Adipose-Derived Adult Stem Cells as Trophic Mediators of Tendon Regeneration

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Virginia Tech


The adipose-derived stromal vascular fraction (SVF) is a promising new therapy for equine flexor tendonitis. This heterogeneous population of cells may improve tendon healing via the production of growth and chemotactic factors capable of recruiting endogenous stem cells and increasing extracellular matrix production by tendon fibroblasts (TFBL). The purpose of this study was to evaluate the ability of adipose-derived cells (ADC) culture expanded from the SVF to act as trophic mediators in vitro. We hypothesized that ADCs would produce growth and chemotactic factors important in tendon healing and capable of inducing cell migration and matrix protein gene expression. Superficial digital flexor tendons and adipose tissue were harvested from eight adult horses and processed to obtain SVF cells, ADCs and TFBLs. Adipose-derived cells and TFBLs were grown in monolayer culture for growth factor quantification, to produce conditioned media for microchemotaxis, and in co-culture for quantification of matrix protein gene expression by TFBLs. Growth factor gene expression by SVF cells was significantly greater than in ADCs or TFBLs. Co-culture of TFBLs and ADCs resulted in modest up-regulation of matrix protein expression (collagen types I and III, decorin, and cartilage oligomeric matrix protein) by TFBLs. Media conditioned by ADCs induced ADC migration in a dose dependent manner. These findings support the role of both SVF and ADCs as trophic mediators in tendon regeneration. The differences detected in gene expression between SVF cells and ADCs indicate that additional studies are needed to evaluate the changes that occur during culture of these cells.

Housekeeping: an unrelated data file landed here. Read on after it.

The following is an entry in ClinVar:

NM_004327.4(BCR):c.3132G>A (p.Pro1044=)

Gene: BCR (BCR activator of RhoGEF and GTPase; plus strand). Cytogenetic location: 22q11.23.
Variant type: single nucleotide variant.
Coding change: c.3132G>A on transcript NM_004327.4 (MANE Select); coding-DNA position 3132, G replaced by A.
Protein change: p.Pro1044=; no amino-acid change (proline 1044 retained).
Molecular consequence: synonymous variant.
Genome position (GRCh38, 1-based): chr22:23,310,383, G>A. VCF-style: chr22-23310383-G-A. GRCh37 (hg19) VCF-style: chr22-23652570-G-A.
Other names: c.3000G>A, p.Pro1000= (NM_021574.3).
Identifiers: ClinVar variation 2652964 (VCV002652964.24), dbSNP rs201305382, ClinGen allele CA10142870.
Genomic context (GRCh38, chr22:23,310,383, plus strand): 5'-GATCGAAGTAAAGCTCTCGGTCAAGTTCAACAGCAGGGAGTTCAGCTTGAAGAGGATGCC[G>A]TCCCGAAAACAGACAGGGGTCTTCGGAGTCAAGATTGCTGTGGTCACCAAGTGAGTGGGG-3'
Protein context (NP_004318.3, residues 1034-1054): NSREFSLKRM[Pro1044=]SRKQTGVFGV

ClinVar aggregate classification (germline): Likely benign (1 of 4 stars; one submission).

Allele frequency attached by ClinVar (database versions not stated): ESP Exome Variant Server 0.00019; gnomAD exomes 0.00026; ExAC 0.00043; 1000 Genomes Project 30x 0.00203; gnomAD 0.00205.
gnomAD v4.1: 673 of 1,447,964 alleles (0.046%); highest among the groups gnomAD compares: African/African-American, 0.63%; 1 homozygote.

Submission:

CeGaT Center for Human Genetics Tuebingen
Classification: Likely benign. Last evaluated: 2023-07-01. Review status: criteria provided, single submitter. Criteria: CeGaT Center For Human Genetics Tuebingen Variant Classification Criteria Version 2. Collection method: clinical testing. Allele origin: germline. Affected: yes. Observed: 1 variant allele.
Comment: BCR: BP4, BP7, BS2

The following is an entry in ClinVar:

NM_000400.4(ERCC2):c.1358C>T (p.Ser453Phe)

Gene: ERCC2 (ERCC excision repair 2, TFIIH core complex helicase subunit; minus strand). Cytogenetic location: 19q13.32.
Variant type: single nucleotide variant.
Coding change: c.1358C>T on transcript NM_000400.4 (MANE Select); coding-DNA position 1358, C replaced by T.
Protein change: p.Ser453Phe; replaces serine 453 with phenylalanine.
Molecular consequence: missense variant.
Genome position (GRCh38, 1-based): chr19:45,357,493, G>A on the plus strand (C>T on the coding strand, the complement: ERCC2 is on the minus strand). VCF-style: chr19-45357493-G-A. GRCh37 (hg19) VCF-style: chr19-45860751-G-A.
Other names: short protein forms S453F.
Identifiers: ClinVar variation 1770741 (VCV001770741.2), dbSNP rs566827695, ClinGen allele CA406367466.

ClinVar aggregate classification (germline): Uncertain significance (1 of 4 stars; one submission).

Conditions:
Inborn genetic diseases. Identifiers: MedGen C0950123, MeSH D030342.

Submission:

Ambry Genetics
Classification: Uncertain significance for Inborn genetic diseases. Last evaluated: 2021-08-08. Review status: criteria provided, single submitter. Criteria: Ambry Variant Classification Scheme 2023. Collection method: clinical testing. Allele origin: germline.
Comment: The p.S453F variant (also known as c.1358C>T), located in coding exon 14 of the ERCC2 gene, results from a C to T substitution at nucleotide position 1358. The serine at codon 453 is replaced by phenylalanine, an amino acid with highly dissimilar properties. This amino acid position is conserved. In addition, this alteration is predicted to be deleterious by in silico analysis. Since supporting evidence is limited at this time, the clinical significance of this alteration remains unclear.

Stem Cells, Trophic, Tendon, Growth Factors, Horse